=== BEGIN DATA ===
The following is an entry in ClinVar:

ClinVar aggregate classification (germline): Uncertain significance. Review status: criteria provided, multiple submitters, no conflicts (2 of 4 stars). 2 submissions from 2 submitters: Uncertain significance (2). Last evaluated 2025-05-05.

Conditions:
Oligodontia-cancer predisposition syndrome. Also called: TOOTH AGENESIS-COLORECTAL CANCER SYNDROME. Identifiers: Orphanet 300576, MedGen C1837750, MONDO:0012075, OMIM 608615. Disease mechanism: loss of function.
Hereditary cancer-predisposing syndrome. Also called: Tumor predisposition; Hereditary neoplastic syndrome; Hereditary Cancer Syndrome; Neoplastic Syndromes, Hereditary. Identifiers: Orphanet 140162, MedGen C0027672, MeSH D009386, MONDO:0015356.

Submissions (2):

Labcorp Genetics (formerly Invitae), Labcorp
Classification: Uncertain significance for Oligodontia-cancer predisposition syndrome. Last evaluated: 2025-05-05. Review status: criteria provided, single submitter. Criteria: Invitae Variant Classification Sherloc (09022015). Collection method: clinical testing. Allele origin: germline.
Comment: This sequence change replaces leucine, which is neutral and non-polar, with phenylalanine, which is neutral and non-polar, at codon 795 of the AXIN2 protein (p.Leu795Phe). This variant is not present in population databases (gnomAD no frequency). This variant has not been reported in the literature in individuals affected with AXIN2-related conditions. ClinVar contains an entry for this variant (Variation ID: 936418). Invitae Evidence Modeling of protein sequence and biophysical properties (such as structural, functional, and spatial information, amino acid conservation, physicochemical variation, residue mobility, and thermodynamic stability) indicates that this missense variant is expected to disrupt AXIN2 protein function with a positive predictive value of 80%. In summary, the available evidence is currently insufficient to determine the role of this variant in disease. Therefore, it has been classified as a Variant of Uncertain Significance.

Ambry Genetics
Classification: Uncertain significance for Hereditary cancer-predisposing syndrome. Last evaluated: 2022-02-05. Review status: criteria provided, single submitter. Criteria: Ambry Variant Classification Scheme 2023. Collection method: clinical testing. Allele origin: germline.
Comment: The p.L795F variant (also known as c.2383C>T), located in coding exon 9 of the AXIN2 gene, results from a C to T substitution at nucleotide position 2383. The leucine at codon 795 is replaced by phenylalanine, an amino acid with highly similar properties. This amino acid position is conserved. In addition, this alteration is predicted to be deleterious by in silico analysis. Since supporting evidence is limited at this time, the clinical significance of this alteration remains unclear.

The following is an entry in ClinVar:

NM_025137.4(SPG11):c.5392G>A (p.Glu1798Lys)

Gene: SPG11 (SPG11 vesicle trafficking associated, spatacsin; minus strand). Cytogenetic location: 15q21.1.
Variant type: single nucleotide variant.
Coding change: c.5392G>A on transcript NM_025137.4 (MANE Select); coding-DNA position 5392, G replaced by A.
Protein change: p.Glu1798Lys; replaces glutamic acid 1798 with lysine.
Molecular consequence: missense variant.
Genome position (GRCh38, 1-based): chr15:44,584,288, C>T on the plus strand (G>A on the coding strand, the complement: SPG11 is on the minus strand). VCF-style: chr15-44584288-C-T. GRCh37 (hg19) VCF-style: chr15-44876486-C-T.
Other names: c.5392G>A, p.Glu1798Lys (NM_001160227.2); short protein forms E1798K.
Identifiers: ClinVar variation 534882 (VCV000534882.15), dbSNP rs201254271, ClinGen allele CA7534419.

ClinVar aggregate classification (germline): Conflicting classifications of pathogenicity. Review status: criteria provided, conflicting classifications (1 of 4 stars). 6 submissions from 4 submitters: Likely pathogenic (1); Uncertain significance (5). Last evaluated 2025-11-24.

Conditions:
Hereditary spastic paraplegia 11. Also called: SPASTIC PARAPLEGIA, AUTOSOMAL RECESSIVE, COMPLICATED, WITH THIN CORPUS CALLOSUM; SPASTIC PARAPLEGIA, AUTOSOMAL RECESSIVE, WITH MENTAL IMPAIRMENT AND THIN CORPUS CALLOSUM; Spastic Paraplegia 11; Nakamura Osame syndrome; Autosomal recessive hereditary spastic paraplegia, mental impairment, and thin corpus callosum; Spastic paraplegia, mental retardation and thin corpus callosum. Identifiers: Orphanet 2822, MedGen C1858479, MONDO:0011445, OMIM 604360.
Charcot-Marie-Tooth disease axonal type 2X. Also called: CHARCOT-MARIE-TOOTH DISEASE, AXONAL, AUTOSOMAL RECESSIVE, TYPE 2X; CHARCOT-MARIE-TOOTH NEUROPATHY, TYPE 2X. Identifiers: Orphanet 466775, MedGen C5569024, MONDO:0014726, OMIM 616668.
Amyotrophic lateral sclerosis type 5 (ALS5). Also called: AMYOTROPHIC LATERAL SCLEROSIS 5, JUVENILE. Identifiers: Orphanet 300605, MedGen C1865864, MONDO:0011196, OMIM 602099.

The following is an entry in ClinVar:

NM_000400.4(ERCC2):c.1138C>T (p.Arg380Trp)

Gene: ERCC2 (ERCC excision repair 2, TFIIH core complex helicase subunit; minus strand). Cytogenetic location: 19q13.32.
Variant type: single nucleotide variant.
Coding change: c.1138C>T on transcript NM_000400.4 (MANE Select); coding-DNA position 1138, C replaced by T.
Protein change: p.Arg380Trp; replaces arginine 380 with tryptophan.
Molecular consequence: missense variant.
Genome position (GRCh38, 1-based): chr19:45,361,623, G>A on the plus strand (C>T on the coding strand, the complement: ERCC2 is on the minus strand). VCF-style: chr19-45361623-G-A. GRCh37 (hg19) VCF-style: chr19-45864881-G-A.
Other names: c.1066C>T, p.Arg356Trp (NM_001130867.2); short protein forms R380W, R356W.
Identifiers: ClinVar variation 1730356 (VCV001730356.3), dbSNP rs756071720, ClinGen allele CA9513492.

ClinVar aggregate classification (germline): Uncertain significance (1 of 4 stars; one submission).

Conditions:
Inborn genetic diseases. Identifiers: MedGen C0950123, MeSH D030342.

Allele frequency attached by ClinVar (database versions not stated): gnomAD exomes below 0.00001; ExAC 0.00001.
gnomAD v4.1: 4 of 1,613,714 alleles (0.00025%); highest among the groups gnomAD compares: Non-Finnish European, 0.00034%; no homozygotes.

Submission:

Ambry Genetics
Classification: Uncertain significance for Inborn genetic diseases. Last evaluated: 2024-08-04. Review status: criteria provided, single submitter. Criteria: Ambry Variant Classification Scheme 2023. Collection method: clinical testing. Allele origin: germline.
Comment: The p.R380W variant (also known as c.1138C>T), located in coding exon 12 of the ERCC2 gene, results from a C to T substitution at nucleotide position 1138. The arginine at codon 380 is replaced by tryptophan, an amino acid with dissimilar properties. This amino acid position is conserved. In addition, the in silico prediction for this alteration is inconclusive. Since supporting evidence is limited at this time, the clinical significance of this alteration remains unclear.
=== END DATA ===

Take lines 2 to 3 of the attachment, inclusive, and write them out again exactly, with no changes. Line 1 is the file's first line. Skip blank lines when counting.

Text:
ClinVar aggregate classification (germline): Uncertain significance. Review status: criteria provided, multiple submitters, no conflicts (2 of 4 stars). 2 submissions from 2 submitters: Uncertain significance (2). Last evaluated 2025-05-05.

Conditions: